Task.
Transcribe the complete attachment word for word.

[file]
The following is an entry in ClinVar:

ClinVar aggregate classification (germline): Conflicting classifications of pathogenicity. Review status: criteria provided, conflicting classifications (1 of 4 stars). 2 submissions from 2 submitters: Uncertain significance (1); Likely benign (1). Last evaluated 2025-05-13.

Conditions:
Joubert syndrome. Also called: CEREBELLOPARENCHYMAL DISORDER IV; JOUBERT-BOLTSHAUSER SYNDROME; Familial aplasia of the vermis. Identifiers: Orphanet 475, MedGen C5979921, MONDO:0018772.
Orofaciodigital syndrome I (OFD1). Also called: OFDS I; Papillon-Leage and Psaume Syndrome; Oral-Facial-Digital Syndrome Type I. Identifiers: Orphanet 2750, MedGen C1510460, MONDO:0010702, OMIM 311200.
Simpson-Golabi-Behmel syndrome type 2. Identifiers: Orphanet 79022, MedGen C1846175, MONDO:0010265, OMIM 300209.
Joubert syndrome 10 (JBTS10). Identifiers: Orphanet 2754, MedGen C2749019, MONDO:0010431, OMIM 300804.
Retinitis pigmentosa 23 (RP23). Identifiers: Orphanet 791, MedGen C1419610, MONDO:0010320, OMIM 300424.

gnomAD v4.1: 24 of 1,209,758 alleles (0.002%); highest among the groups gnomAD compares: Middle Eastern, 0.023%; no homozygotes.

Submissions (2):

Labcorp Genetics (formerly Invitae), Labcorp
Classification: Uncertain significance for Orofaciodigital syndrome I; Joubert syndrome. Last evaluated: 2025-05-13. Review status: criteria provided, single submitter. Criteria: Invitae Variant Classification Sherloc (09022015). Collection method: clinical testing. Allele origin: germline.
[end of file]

The following is an entry in ClinVar:

ClinVar aggregate classification (germline): Conflicting classifications of pathogenicity. Review status: criteria provided, conflicting classifications (1 of 4 stars). 2 submissions from 2 submitters: Uncertain significance (1); Likely benign (1). Last evaluated 2025-05-13.

Conditions:
Joubert syndrome. Also called: CEREBELLOPARENCHYMAL DISORDER IV; JOUBERT-BOLTSHAUSER SYNDROME; Familial aplasia of the vermis. Identifiers: Orphanet 475, MedGen C5979921, MONDO:0018772.
Orofaciodigital syndrome I (OFD1). Also called: OFDS I; Papillon-Leage and Psaume Syndrome; Oral-Facial-Digital Syndrome Type I. Identifiers: Orphanet 2750, MedGen C1510460, MONDO:0010702, OMIM 311200.
Simpson-Golabi-Behmel syndrome type 2. Identifiers: Orphanet 79022, MedGen C1846175, MONDO:0010265, OMIM 300209.
Joubert syndrome 10 (JBTS10). Identifiers: Orphanet 2754, MedGen C2749019, MONDO:0010431, OMIM 300804.
Retinitis pigmentosa 23 (RP23). Identifiers: Orphanet 791, MedGen C1419610, MONDO:0010320, OMIM 300424.

gnomAD v4.1: 24 of 1,209,758 alleles (0.002%); highest among the groups gnomAD compares: Middle Eastern, 0.023%; no homozygotes.

Submissions (2):

Labcorp Genetics (formerly Invitae), Labcorp
Classification: Uncertain significance for Orofaciodigital syndrome I; Joubert syndrome. Last evaluated: 2025-05-13. Review status: criteria provided, single submitter. Criteria: Invitae Variant Classification Sherloc (09022015). Collection method: clinical testing. Allele origin: germline.